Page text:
At a security class yesterday, the trainer asked if we access Facebook with the Facebook App on our mobile phones. Most of us do. More importantly, do we use Wifi while doing so? As you know, Wifi traffic can be easily snooped, particularly on open Wifi networks such as Wireless@SG.
If hackers can capture the traffic between your device and Facebook servers, they could easily obtain your Facebook session key and, subsequently, use it to hijack your Facebook session.
There is another important factor, of course. Does the Facebook App communicate with Facebook servers using HTTP or HTTPS (i.e. encrypted with SSL)?
The trainer said it was HTTP. Oops. I’ve thought about the question before, but I’ve always assumed Facebook would not build such a crappy app. Facebook seems to be reasonably mindful about security, so I assumed the app would use HTTPS. Assumptions, of course, are no good.
I don’t normally use Wifi on my smartphone. So on the one hand, this does not really concern me, but it still did, because I didn’t know if it was HTTP or HTTPS, and it’s always possible that one day I would wrongly assume that my using the Facebook App on an open Wifi network would be “okay”. Actually, I don’t even have to actively use the Facebook App, since it could well connect to Facebook servers in the background to check for notifications. So if one fine day I wanted to use a free Wifi network for whatever reason, my Facebook App could be leaking my session ID without my knowledge.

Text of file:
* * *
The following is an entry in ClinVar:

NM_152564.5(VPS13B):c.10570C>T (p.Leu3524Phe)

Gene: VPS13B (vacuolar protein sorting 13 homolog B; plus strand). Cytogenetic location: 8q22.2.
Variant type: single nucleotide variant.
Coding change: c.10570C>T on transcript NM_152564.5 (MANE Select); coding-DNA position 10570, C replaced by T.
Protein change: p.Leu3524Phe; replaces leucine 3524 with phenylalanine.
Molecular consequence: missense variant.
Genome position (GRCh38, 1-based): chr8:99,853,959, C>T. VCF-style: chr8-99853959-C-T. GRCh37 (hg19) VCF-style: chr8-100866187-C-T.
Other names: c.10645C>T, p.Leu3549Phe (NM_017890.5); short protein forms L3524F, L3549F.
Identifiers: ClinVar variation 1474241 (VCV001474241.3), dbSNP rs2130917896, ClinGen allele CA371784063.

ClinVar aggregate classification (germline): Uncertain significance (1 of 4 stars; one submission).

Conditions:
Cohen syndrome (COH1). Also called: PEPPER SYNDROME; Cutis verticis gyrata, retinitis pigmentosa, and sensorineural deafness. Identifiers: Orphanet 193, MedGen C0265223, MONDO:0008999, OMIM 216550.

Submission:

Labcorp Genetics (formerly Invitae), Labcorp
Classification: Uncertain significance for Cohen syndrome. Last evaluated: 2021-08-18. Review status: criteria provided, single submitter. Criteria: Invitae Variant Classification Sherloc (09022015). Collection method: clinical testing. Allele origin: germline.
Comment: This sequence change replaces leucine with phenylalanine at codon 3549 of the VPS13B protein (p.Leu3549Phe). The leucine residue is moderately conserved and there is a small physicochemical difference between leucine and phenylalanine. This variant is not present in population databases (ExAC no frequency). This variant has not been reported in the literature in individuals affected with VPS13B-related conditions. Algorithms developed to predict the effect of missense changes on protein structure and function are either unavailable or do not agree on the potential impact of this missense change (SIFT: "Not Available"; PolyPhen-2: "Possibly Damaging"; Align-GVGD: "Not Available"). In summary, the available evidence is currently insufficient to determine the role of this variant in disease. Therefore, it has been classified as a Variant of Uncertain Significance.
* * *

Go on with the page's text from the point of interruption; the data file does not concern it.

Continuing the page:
So, curiosity got the better of me. Today, I had to check it out. I configured my phone to use Wifi, and then snooped on the outgoing traffic to the Internet. Here’s a snippet from tcpdump.
12:05:43.858472 IP 22.214.171.124.50622 > 126.96.36.199.https: S 2381719600:2381719600(0) win 14600 <mss 1380,sackOK,timestamp 12717020 0,nop,wscale 2>
So basically that means the Facebook App uses HTTPS. This is version 1.8.4 of the Facebook for Android app. I can’t guarantee it will be HTTPS for you. If you are as concerned as I am, you probably should check it out yourself too!
Having thought about the whole situation, I think the safest bet is to avoid using Wifi, particularly open Wifi networks. Some crappy applications could, in the background, connect insecurely and send secrets out in plaintext. It’s too easy for drive-by hackers to collect credentials and other personal information.
Although the real problem is with applications communicating insecurely, using 3G data sort of helps a little bit because, well, you are less exposed. The telco, ISP, or other network infrastructure that carries your traffic could still snoop your traffic, but well, we hope those people are not bad people. At the very least, by ensuring you only use 3G for your data connectivity, you’ve locked out drive-by hackers who prey on Wifi.
I don’t usually connect to Wifi since 3G is available everywhere and there’s no way I can ordinarily use up my monthly bandwidth quota. But I’ve not really thought about Wifi being bad. Now I do. This will be a good reason to remind myself not to turn on Wifi on my smartphone.